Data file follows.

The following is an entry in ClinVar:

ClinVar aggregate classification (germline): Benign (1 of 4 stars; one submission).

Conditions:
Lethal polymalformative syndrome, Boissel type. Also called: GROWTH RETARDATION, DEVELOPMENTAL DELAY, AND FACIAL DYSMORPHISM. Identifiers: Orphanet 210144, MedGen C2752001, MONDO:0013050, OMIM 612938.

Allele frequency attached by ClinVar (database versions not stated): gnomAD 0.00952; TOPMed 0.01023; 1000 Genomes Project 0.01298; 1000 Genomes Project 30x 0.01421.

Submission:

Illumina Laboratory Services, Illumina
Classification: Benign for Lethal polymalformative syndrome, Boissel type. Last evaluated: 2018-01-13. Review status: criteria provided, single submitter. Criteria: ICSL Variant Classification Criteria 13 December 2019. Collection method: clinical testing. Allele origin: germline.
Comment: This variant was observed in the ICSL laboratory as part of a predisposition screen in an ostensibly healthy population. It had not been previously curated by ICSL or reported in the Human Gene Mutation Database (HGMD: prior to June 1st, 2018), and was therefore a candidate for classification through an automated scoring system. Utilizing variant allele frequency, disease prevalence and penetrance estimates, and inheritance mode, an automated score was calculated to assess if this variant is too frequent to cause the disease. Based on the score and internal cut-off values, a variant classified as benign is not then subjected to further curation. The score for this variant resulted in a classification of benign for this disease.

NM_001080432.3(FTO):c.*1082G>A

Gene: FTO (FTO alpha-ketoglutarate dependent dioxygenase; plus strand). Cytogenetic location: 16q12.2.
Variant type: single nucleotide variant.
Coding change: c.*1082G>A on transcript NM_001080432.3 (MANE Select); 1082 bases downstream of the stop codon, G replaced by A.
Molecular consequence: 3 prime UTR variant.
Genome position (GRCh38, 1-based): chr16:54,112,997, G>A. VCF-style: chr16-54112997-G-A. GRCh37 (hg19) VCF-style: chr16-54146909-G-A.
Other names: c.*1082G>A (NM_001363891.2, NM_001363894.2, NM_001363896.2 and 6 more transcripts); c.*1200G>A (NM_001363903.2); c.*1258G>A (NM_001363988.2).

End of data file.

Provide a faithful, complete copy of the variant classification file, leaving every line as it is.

The following is an entry in ClinVar:

ClinVar aggregate classification (germline): Benign (1 of 4 stars; one submission).

Conditions:
Lethal polymalformative syndrome, Boissel type. Also called: GROWTH RETARDATION, DEVELOPMENTAL DELAY, AND FACIAL DYSMORPHISM. Identifiers: Orphanet 210144, MedGen C2752001, MONDO:0013050, OMIM 612938.

Allele frequency attached by ClinVar (database versions not stated): gnomAD 0.00952; TOPMed 0.01023; 1000 Genomes Project 0.01298; 1000 Genomes Project 30x 0.01421.

Submission:

Illumina Laboratory Services, Illumina
Classification: Benign for Lethal polymalformative syndrome, Boissel type. Last evaluated: 2018-01-13. Review status: criteria provided, single submitter. Criteria: ICSL Variant Classification Criteria 13 December 2019. Collection method: clinical testing. Allele origin: germline.
Comment: This variant was observed in the ICSL laboratory as part of a predisposition screen in an ostensibly healthy population. It had not been previously curated by ICSL or reported in the Human Gene Mutation Database (HGMD: prior to June 1st, 2018), and was therefore a candidate for classification through an automated scoring system. Utilizing variant allele frequency, disease prevalence and penetrance estimates, and inheritance mode, an automated score was calculated to assess if this variant is too frequent to cause the disease. Based on the score and internal cut-off values, a variant classified as benign is not then subjected to further curation. The score for this variant resulted in a classification of benign for this disease.

NM_001080432.3(FTO):c.*1082G>A

Gene: FTO (FTO alpha-ketoglutarate dependent dioxygenase; plus strand). Cytogenetic location: 16q12.2.
Variant type: single nucleotide variant.
Coding change: c.*1082G>A on transcript NM_001080432.3 (MANE Select); 1082 bases downstream of the stop codon, G replaced by A.
Molecular consequence: 3 prime UTR variant.
Genome position (GRCh38, 1-based): chr16:54,112,997, G>A. VCF-style: chr16-54112997-G-A. GRCh37 (hg19) VCF-style: chr16-54146909-G-A.
Other names: c.*1082G>A (NM_001363891.2, NM_001363894.2, NM_001363896.2 and 6 more transcripts); c.*1200G>A (NM_001363903.2); c.*1258G>A (NM_001363988.2).